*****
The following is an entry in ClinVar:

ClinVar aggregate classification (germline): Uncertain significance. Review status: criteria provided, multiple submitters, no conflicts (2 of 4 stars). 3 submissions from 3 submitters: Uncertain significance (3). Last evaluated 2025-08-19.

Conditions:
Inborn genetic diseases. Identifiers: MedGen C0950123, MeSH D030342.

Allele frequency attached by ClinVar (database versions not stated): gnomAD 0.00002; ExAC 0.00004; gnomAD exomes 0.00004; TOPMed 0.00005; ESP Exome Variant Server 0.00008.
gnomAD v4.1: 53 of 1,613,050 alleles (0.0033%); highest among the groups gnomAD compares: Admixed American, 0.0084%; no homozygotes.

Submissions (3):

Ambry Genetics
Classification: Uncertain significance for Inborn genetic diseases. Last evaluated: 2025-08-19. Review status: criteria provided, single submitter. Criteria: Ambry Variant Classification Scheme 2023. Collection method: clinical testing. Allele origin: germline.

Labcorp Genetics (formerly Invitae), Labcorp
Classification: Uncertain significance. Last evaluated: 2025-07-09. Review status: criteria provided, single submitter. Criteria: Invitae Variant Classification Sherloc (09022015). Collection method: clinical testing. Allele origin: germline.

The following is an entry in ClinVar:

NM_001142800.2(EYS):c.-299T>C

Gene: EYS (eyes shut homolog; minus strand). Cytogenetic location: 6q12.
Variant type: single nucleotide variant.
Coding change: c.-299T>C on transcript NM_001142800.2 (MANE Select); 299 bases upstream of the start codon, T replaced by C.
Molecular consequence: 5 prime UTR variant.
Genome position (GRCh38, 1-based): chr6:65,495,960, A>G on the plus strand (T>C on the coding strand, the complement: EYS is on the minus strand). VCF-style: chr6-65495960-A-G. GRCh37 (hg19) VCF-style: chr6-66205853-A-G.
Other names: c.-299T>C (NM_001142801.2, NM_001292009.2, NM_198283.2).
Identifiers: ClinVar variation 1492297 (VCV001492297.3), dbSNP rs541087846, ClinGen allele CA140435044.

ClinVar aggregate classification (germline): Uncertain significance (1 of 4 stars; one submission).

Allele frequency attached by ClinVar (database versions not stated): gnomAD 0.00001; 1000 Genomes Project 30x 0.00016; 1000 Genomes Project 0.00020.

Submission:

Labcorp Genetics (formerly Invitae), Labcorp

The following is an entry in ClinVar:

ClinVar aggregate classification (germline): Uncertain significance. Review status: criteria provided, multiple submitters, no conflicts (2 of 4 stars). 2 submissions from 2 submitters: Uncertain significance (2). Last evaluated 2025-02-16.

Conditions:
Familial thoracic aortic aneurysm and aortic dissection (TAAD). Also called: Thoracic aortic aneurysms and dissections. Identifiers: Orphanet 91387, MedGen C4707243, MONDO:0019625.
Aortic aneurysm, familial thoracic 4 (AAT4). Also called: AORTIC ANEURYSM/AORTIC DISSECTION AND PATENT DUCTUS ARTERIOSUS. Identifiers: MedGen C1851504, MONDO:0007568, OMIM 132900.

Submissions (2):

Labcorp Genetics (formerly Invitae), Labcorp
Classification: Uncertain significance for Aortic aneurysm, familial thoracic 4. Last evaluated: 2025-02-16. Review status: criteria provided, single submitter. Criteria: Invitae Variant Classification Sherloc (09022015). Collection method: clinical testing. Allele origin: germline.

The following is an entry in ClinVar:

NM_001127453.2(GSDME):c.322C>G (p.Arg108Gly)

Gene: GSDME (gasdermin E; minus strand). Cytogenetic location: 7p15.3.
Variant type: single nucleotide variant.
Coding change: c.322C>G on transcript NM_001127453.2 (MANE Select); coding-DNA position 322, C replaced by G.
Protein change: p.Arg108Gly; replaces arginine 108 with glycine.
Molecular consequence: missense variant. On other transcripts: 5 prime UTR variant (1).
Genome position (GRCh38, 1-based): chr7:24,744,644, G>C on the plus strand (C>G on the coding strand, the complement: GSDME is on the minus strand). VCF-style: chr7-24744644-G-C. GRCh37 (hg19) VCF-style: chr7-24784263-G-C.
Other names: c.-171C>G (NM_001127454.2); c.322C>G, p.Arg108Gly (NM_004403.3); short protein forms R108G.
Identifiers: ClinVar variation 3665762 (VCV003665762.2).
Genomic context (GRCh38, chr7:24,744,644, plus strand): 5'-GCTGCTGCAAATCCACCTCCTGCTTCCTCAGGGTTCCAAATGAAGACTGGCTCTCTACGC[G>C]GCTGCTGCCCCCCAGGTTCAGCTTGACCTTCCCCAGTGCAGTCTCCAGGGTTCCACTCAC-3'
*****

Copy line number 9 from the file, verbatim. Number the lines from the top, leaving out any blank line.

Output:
Classification: Uncertain significance for Inborn genetic diseases. Last evaluated: 2025-08-19. Review status: criteria provided, single submitter. Criteria: Ambry Variant Classification Scheme 2023. Collection method: clinical testing. Allele origin: germline.